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The political leadership of the European Commission is set to change substantially next year, as the new cohort of Commissioners will be reshaped to fit the changing balance of power arising from the EU elections. This is a challenge for stakeholders, as they are likely to lose political allies in key DGs, but it’s also an opportunity to engage with new decision-makers.
This report outlines our preliminary forecasts concerning the future re-structuring of the European Commission, including an exclusive outlook on the future chances of re-appointment of individual Commissioners.
Previous reshuffles indicate that most Commissioners will be replaced
We expect the Commissioners’ turnover to be rather significant next year. As shown by the chart below, the rate of replacement of Commissioners is historically very high, as more than two thirds of Commissioners have been replaced after the elections in 2014 and 2019:
Several factors explain the non-reappointment of Commissioners, chief among these reasons being the lack of political support in their home countries. In other cases, Commissioners prefer to land key positions at national level (former Commissioners are usually well positioned to become Prime Ministers or Presidents, for instance).
Observing the changes in the national governments’ political composition and leadership is the main key to forecast the chances of a Commissioner to stay on for a new term. In fact, situations such as Timmermans receiving the support of the Dutch government in 2019 despite his party being in opposition at that time are rare exceptions rather than the norm.
Importantly, in our engagement with Brussels-based stakeholders, we observe a significant over-estimation of the chances of Commissioners with high profile in the EU Capital, while lower consideration is given to domestic political dynamics (which are key for their re-appointment). Additionally, people tend to overestimate the chances of those they like, thus expecting the national governments to share their same positive or negative views on the Commissioners, although their evaluation is based on completely different criteria.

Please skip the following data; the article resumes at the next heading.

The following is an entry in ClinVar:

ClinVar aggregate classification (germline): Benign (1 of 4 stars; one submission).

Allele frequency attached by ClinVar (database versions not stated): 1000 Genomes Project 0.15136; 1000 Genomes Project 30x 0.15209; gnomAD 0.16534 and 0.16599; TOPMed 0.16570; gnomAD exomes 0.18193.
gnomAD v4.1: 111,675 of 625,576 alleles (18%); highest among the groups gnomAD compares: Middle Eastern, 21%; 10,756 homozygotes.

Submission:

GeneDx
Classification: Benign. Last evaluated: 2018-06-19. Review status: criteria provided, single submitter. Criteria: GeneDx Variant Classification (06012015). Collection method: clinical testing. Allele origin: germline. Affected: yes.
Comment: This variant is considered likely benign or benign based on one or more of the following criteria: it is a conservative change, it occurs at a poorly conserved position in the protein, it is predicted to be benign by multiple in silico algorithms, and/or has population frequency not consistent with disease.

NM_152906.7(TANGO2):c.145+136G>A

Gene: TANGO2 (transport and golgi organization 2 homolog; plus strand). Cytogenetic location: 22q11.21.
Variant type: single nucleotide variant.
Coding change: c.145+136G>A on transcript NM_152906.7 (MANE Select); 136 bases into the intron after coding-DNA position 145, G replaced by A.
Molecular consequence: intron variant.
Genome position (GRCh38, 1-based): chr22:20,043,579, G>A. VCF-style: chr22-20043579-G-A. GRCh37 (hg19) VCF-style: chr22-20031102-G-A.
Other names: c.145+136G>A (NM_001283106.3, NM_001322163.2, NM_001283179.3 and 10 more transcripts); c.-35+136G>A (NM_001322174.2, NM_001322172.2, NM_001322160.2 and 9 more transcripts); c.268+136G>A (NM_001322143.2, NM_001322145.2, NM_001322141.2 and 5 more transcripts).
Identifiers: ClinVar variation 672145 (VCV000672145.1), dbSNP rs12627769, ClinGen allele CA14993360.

Below you will find our evaluation at this point in time of the chances of each of the current Commissioners to be part of the next Commission (our analysis follows below the chart):
President Von der Leyen stands, at this point, strong chances of being reappointed as the head of the next EU Executive. Unless important events occur to change the current trends, she seems to be on her way to secure the support of the German government, that of the EPP and of an European Parliamentary majority. In June / July 2024 the power in both the EP and the Council will be rather fragmented among the political families: EPP is likely to remain the biggest group in the EP, while the Socialists, Renew and ECR will each control one of the governments of the 3 biggest EU countries. The Greens also have a strong say in the German government. Consequently, a moderate, easy-to-compromise candidate will be needed. Furthermore, the power at the top of the Commission will also need to be divided (i.e. strong vice-presidents), to maintain a political equilibrium.
However, most of the current Vice-Presidents face an uphill battle to be re-elected (depicted in red and dark red colours), due to the weak position of their political parties at home. Timmermans and Vestager, despite their high profile in Brussels, have few chances to land a new term.
This is also the case of high-profile Commissioners, such as the Environmental Commissioner Sinkevičius (whose party is bound to an opposition role until late next year). This means that we are likely to see new names as vice-presidents next year.